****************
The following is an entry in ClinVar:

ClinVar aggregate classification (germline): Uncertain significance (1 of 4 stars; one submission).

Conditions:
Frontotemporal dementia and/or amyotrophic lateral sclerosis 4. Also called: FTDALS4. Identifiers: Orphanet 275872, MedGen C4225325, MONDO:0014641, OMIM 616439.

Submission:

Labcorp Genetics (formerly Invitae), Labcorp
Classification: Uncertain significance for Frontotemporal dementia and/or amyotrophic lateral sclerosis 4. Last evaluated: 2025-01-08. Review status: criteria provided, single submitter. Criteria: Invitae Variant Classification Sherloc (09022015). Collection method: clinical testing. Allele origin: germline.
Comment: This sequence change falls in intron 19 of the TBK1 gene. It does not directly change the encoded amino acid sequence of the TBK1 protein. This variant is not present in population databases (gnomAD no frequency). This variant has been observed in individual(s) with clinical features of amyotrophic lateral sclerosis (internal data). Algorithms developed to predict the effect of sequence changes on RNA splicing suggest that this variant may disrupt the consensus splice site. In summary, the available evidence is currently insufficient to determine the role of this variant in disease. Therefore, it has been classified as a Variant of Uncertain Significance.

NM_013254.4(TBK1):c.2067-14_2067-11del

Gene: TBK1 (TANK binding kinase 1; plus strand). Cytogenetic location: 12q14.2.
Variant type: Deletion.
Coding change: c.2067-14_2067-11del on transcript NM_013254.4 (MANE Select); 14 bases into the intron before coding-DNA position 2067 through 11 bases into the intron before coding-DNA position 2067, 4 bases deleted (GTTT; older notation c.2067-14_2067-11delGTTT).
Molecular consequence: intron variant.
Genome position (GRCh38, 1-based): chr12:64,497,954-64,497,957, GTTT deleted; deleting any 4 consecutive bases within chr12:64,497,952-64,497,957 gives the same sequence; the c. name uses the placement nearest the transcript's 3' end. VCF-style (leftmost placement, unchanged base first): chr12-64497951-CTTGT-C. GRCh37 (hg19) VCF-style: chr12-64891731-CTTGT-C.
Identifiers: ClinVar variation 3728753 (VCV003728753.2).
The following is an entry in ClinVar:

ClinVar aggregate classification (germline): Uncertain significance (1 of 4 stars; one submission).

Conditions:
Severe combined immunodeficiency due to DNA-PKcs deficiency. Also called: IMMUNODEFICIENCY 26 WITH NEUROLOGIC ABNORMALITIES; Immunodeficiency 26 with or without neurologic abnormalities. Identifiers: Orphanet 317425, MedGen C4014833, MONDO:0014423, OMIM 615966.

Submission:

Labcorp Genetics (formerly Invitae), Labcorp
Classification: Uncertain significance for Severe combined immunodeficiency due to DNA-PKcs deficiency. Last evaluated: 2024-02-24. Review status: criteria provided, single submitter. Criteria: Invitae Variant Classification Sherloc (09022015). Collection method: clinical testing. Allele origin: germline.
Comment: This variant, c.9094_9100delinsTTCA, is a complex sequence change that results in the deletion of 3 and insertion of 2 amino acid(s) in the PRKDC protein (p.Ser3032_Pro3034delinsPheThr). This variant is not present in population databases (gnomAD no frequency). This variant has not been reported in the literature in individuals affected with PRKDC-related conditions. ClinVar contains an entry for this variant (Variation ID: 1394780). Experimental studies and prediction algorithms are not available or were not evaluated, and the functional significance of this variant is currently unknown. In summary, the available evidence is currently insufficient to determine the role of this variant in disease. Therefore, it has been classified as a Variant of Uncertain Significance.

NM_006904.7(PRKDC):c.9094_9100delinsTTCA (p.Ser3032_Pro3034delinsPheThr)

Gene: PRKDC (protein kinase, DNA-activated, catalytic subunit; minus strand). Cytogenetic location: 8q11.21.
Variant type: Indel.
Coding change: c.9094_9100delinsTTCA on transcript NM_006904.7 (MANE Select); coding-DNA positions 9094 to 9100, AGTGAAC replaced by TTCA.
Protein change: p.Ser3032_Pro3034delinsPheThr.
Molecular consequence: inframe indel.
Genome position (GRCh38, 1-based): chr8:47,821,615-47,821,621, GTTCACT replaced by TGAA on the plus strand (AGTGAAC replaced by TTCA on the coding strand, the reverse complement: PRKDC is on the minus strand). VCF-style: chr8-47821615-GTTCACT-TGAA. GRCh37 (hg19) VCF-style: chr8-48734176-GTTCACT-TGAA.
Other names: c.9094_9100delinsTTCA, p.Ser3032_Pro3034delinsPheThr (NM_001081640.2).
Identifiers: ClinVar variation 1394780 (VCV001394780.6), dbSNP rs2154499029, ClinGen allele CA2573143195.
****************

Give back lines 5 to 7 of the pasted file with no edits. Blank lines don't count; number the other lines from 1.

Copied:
Submission:

Labcorp Genetics (formerly Invitae), Labcorp
Classification: Uncertain significance for Frontotemporal dementia and/or amyotrophic lateral sclerosis 4. Last evaluated: 2025-01-08. Review status: criteria provided, single submitter. Criteria: Invitae Variant Classification Sherloc (09022015). Collection method: clinical testing. Allele origin: germline.